Hailing from a country where cricketers are not placed on a different pedestal when compared to other sportsmen, a scrawny young man found himself having to get accustomed to the attention surrounding those of his ilk in India after flummoxing their star-studded batting lineup on a raging turner in front of a partisan crowd at Nagpur during the World T20 earlier this year.
A few days since that particular contest, we caught up with Mitchell Santner and asked him the inevitable question. On comparison with Daniel Vettori, he laughingly suggested, “I get that a lot. He’s obviously been a world class bowler from New Zealand for many years now. These are indeed big shoes to fill. We both might be left-arm spinners, but we are slightly different players. I have always admired him growing up, learnt a lot seeing him bowl – if I can bowl half as good as him, I’d be happy I think.”
Vettori himself might not be able to relate to Santner’s predicament (read challenge) as his career began in the aftermath of New Zealand yearning for a viable spin option to provide variety to their bowling unit. However, Vettori quickly made an impression by making use of a relatively dry surface in the 1997 Hamilton Test to push the scalpel into a Sri Lankan batting lineup comprising of spin-devouring staccatos like Sanath Jayasuriya and Aravinda de Silva.
A few months later, a summon for help was answered with the bat as his defiant 90 propelled the Kiwis from a perilous 259/7 to a placating 403 which eventually proved to be pivotal to staving off a spirited Zimbabwean team. Not looking back, Vettori began to build a reputation as a reliable cricketer who maximized his adequate potential as much as possible.
A rare commodity at Test level
Interestingly, Santner started his Test journey in a match which in all likelihood will be remembered in the years to come. While the lights shone brightly at Adelaide Oval for the pink-ball contest, he quietly went about his business and chipped in with handy contributions in both departments of the game. Aside from a resourceful 31 that was followed by a plucky 45, the southpaw bowled 18 overs and prised out a couple of wickets as well.
More recently, his palpable potential was highlighted on a turning track in Kanpur with five wickets across both innings complemented by a combined tally of more than 100 runs from the match. Despite being confronted by humid conditions and a team which seems imposing on their home soil, he managed to stand out with his all-round display amidst an onerous 197-run defeat.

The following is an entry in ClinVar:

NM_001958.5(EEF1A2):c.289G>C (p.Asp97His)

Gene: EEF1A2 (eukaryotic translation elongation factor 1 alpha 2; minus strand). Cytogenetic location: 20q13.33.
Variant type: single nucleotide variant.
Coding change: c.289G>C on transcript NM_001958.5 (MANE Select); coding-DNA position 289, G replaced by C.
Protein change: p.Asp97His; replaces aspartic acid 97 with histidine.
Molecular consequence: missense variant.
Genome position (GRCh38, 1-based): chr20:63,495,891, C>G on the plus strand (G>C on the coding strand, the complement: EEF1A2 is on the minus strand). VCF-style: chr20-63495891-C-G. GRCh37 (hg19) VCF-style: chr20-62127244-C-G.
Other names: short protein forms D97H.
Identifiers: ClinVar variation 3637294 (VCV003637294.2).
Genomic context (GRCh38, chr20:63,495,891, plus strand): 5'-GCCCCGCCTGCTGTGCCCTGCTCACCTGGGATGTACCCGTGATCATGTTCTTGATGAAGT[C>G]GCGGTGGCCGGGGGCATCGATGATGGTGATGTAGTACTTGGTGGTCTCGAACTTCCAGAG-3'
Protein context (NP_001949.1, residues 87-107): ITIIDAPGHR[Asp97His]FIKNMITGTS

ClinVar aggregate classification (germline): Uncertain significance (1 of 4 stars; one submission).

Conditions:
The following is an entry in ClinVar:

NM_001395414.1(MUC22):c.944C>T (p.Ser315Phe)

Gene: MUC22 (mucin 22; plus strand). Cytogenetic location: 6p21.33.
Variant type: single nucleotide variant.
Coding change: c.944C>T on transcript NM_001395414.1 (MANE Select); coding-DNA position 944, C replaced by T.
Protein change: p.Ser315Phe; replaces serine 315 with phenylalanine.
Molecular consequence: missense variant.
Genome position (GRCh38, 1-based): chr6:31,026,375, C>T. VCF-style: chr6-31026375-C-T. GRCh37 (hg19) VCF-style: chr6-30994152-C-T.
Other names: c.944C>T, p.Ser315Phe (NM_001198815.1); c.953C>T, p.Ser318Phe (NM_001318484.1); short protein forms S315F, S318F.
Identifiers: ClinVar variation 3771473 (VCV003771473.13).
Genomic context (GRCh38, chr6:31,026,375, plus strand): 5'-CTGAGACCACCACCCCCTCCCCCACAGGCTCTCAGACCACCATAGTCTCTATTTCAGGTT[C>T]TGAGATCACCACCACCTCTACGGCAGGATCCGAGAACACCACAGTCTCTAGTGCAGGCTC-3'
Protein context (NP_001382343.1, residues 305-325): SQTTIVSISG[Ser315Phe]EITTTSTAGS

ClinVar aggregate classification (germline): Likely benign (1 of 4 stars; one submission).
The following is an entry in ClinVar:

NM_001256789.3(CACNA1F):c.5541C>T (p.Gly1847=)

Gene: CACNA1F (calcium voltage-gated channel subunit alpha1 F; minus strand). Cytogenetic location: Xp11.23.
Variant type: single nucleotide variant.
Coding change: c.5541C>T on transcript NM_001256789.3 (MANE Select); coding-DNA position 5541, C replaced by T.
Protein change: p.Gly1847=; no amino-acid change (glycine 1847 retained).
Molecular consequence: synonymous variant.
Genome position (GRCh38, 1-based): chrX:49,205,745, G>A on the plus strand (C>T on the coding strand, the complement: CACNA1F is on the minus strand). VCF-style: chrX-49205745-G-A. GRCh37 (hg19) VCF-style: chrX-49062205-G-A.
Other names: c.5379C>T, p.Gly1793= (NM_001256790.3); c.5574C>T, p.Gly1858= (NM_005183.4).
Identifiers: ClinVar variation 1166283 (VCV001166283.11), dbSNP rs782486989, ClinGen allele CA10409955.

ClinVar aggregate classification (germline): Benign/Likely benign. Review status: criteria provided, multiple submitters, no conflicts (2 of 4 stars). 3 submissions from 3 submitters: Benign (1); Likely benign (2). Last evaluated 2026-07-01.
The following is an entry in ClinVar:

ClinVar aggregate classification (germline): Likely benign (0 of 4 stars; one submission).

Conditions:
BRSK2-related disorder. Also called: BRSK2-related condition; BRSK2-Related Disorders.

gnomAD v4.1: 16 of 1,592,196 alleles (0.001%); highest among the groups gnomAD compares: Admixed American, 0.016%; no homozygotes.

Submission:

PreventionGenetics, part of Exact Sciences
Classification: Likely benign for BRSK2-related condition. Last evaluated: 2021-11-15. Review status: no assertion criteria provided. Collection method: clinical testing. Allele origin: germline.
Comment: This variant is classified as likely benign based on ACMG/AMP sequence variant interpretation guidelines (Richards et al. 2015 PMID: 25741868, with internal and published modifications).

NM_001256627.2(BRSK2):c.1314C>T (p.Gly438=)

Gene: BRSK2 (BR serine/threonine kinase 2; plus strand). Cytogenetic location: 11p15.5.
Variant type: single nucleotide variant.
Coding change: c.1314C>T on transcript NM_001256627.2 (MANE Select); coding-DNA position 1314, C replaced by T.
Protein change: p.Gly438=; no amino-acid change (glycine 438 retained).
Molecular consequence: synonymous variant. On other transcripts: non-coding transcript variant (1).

A key facet of Santner which cannot be discerned from just looking at the numbers was his persistence as well as level-headed approach. Those attributes played an instrumental role in leading Vettori to the double of 4000 runs and 300 wickets which has been achieved by only two other cricketers ever – Ian Botham and Kapil Dev. Not possessing remarkable technical expertise with the bat nor gifted with prodigious turn, he relied extensively on relentlessness.
Following is the break-up of his statistics in both aspects of the game.
Capable of rearguard actions lower down the order, Vettori had the patience to grind out remorseless knocks as well. When conditions were not conducive for spin bowling, he smartly tied up one end with his accuracy. Admittedly, Santner will have to show immense dedication to step into the big boots of the veteran whose composed leadership skills also aided New Zealand to tide over a rather bleak period. However, the 24-year old has so far indicated that he has all the necessary ingredients to at least make a fight of it.
Soon after he knew that his final Test appearance had come by, Vettori decided to do away with announcing his retirement from the format so as not to take the limelight away from the tragic death of Phil Hughes. In his own words, “I suppose the current timing, what's happened in the last few days, it doesn't feel appropriate to make a big statement, so I thought that I'd just sit back and enjoy the Test win as much as I can.” This was a man who played the sport exactly the way it was meant to be played. In doing so, he has provided a template for Santner to look up to- both on and off the field.